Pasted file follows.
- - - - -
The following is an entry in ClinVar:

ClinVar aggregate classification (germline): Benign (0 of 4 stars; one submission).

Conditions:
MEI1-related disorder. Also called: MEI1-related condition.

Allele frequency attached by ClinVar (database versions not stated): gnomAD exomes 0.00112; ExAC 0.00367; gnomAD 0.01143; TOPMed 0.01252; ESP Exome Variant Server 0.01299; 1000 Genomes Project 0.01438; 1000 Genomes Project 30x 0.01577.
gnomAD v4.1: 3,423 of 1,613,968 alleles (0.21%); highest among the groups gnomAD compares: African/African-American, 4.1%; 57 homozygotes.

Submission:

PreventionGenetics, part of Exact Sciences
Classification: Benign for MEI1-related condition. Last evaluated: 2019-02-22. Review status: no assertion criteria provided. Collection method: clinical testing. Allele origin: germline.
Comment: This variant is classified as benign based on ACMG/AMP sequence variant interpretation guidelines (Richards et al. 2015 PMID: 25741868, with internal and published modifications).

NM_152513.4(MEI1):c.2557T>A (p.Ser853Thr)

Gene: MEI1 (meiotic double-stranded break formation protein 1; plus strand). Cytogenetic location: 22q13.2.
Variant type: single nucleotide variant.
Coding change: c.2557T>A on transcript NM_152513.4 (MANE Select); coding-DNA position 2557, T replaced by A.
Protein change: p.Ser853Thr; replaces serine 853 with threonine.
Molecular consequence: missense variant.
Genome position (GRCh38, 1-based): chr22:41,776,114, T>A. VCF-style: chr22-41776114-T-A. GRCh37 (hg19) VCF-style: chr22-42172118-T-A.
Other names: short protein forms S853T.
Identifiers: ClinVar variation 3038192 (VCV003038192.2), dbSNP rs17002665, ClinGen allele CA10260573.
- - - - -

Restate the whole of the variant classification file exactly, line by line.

The following is an entry in ClinVar:

ClinVar aggregate classification (germline): Benign (0 of 4 stars; one submission).

Conditions:
MEI1-related disorder. Also called: MEI1-related condition.

Allele frequency attached by ClinVar (database versions not stated): gnomAD exomes 0.00112; ExAC 0.00367; gnomAD 0.01143; TOPMed 0.01252; ESP Exome Variant Server 0.01299; 1000 Genomes Project 0.01438; 1000 Genomes Project 30x 0.01577.
gnomAD v4.1: 3,423 of 1,613,968 alleles (0.21%); highest among the groups gnomAD compares: African/African-American, 4.1%; 57 homozygotes.

Submission:

PreventionGenetics, part of Exact Sciences
Classification: Benign for MEI1-related condition. Last evaluated: 2019-02-22. Review status: no assertion criteria provided. Collection method: clinical testing. Allele origin: germline.
Comment: This variant is classified as benign based on ACMG/AMP sequence variant interpretation guidelines (Richards et al. 2015 PMID: 25741868, with internal and published modifications).

NM_152513.4(MEI1):c.2557T>A (p.Ser853Thr)

Gene: MEI1 (meiotic double-stranded break formation protein 1; plus strand). Cytogenetic location: 22q13.2.
Variant type: single nucleotide variant.
Coding change: c.2557T>A on transcript NM_152513.4 (MANE Select); coding-DNA position 2557, T replaced by A.
Protein change: p.Ser853Thr; replaces serine 853 with threonine.
Molecular consequence: missense variant.
Genome position (GRCh38, 1-based): chr22:41,776,114, T>A. VCF-style: chr22-41776114-T-A. GRCh37 (hg19) VCF-style: chr22-42172118-T-A.
Other names: short protein forms S853T.
Identifiers: ClinVar variation 3038192 (VCV003038192.2), dbSNP rs17002665, ClinGen allele CA10260573.